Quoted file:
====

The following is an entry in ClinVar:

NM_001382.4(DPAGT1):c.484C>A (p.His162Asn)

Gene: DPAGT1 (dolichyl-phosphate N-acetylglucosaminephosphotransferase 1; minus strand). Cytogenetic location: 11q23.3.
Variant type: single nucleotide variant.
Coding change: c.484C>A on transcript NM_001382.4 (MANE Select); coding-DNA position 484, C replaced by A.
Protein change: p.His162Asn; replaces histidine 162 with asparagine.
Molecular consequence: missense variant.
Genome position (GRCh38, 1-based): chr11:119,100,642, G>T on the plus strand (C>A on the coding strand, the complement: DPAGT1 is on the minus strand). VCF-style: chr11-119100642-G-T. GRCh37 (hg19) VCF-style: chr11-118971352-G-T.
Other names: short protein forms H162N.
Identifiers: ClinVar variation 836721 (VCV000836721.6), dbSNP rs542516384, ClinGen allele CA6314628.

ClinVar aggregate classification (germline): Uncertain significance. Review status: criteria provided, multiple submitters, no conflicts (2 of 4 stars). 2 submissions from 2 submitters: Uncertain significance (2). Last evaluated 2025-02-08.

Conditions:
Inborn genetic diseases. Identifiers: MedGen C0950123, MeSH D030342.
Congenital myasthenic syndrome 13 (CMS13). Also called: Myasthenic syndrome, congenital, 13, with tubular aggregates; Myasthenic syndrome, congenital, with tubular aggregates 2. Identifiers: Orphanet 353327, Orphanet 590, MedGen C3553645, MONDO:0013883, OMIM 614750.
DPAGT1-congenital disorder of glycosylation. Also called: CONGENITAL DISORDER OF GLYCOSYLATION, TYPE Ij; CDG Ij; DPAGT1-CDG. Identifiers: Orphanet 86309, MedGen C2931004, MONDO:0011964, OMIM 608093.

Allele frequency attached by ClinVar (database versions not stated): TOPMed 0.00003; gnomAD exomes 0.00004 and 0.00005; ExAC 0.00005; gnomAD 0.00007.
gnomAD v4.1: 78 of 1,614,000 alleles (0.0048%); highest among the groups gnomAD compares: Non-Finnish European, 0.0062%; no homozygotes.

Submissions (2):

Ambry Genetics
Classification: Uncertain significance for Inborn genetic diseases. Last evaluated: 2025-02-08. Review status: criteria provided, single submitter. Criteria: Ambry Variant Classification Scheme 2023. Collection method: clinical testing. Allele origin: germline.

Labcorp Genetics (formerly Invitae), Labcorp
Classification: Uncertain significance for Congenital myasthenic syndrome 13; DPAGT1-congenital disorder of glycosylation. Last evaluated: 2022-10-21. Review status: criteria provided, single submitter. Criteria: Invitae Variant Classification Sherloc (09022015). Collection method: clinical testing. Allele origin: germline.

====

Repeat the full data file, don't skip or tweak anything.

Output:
The following is an entry in ClinVar:

NM_001382.4(DPAGT1):c.484C>A (p.His162Asn)

Gene: DPAGT1 (dolichyl-phosphate N-acetylglucosaminephosphotransferase 1; minus strand). Cytogenetic location: 11q23.3.
Variant type: single nucleotide variant.
Coding change: c.484C>A on transcript NM_001382.4 (MANE Select); coding-DNA position 484, C replaced by A.
Protein change: p.His162Asn; replaces histidine 162 with asparagine.
Molecular consequence: missense variant.
Genome position (GRCh38, 1-based): chr11:119,100,642, G>T on the plus strand (C>A on the coding strand, the complement: DPAGT1 is on the minus strand). VCF-style: chr11-119100642-G-T. GRCh37 (hg19) VCF-style: chr11-118971352-G-T.
Other names: short protein forms H162N.
Identifiers: ClinVar variation 836721 (VCV000836721.6), dbSNP rs542516384, ClinGen allele CA6314628.

ClinVar aggregate classification (germline): Uncertain significance. Review status: criteria provided, multiple submitters, no conflicts (2 of 4 stars). 2 submissions from 2 submitters: Uncertain significance (2). Last evaluated 2025-02-08.

Conditions:
Inborn genetic diseases. Identifiers: MedGen C0950123, MeSH D030342.
Congenital myasthenic syndrome 13 (CMS13). Also called: Myasthenic syndrome, congenital, 13, with tubular aggregates; Myasthenic syndrome, congenital, with tubular aggregates 2. Identifiers: Orphanet 353327, Orphanet 590, MedGen C3553645, MONDO:0013883, OMIM 614750.
DPAGT1-congenital disorder of glycosylation. Also called: CONGENITAL DISORDER OF GLYCOSYLATION, TYPE Ij; CDG Ij; DPAGT1-CDG. Identifiers: Orphanet 86309, MedGen C2931004, MONDO:0011964, OMIM 608093.

Allele frequency attached by ClinVar (database versions not stated): TOPMed 0.00003; gnomAD exomes 0.00004 and 0.00005; ExAC 0.00005; gnomAD 0.00007.
gnomAD v4.1: 78 of 1,614,000 alleles (0.0048%); highest among the groups gnomAD compares: Non-Finnish European, 0.0062%; no homozygotes.

Submissions (2):

Ambry Genetics
Classification: Uncertain significance for Inborn genetic diseases. Last evaluated: 2025-02-08. Review status: criteria provided, single submitter. Criteria: Ambry Variant Classification Scheme 2023. Collection method: clinical testing. Allele origin: germline.

Labcorp Genetics (formerly Invitae), Labcorp
Classification: Uncertain significance for Congenital myasthenic syndrome 13; DPAGT1-congenital disorder of glycosylation. Last evaluated: 2022-10-21. Review status: criteria provided, single submitter. Criteria: Invitae Variant Classification Sherloc (09022015). Collection method: clinical testing. Allele origin: germline.